These trends indicate that miners need to reposition themselves for long-term growth, and the M&A deals they made in 2022 demonstrate that they are leveraging their financial resources accordingly. Critical minerals dominated deal activity last year as miners, both large and small, raced to reshape their portfolios for the global transition to clean energy. Large companies pursued joint ventures and transformational deals, while some smaller miners made multibillion-dollar investments.




Maintenance typically makes up some 30-50% of the total operating costs of mining operations. Through experience, corporations prepare for this and plan maintenance and workforce to eliminate sudden downtime. There are several aspects to maintenance: 

  • Better equipment to reduce the number of maintenance outages.

  • Improved maintenance scheduling 

  • Faster maintenance through improved processes, tools and spare parts

  • Switch from reactive and routine maintenance to predictive and proactive maintenance


Maintenance goes down and productivity up if you look at the right product when selecting. In mining projects, there is a thin line between cost and schedule to meet project specifications and deadlines. So in operations, there is a focus on production targets within the yearly budget while continually looking for opportunities to improve performance. This can conflict when choosing reliable products that enable ease of maintenance. Suppose they need traditional joining methods, including welding and fusing. In that case, this requires skilled labour onsite and extensive equipment to be delivered, which can be halted due to harsh conditions or challenging weather. Changing technologies in the project phase, as well as in ongoing operations, can mitigate these problems and drive onsite efficiency.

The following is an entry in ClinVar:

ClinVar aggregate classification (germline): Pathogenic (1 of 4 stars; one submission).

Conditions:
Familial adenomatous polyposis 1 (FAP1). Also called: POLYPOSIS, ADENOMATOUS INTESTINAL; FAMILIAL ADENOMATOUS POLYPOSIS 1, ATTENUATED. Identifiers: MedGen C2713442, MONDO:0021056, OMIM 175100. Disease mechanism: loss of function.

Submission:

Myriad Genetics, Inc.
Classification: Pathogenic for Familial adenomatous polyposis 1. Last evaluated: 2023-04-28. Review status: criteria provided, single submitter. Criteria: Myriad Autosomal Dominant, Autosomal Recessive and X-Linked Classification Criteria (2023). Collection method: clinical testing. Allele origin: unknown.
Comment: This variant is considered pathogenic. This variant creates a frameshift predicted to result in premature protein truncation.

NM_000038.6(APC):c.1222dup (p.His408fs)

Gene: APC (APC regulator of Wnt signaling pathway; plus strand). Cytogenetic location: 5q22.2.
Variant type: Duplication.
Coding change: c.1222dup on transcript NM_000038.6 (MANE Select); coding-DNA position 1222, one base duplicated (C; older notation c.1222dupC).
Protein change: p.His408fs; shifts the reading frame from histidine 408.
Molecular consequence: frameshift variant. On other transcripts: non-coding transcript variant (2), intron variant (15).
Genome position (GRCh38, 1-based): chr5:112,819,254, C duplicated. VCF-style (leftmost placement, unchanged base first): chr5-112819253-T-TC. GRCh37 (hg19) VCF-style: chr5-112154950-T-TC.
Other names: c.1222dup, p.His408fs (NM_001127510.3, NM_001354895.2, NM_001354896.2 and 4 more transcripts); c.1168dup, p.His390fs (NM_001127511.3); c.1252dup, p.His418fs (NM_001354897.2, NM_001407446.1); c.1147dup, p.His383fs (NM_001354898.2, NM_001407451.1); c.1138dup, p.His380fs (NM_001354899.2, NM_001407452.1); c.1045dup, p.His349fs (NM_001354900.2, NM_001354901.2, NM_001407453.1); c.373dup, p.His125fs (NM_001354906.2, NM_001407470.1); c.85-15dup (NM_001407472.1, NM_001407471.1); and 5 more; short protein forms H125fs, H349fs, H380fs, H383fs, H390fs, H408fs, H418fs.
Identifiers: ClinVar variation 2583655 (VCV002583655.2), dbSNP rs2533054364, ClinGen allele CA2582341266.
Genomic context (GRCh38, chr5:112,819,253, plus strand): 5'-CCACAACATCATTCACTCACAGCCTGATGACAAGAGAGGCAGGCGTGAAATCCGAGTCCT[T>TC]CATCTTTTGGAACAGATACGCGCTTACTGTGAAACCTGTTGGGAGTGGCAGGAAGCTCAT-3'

However, one of the concluding arguments of the PWC analysis was that a mine's full potential would not be achieved if the mining company lacked the right people and skills. Therefore, according to PWC, selecting the right people, particularly at the operational level, can lead to higher productivity. For example, choosing the right candidate can increase equipment output by up to 14 per cent.

The process of training to initially achieve competency and eventually proficiency in any given task requires constant attention. If not done appropriately, skills will be lower or even wane, leading to lower machine productivity in general. 

If we combine better processes, improved technology, and better-skilled employees, we can achieve higher machine productivity. Two examples show this relationship very clearly. 

Update 2023: Learn about the latest mining safety topics from our expert Geir Nerbø.



One aspect of machines sitting idle is not maintenance but simply waiting for an area to be declared safe to operate. In open-pit operations, a safety zone must be created before a blast. These blast-exclusion zones must be wide enough to avoid flyrock, which can be fatal to humans and damage or destroy assets. In underground operations, a safety zone is also necessary due to gases, dust and potential rock fall that can block tunnels, reduce visibility and decrease breathing (learn more about RFID in mining). 

In both scenarios, mining operations require blasting to enable further operations. In underground mining, blast holes are drilled into the surface rock, packed with explosives and detonated. This technique aims to induce cracks in the inner geology of the surrounding rock, making deeper mining possible. In an open-pit blast, large hard rock areas are broken and made easier to load and transport to the processing plants.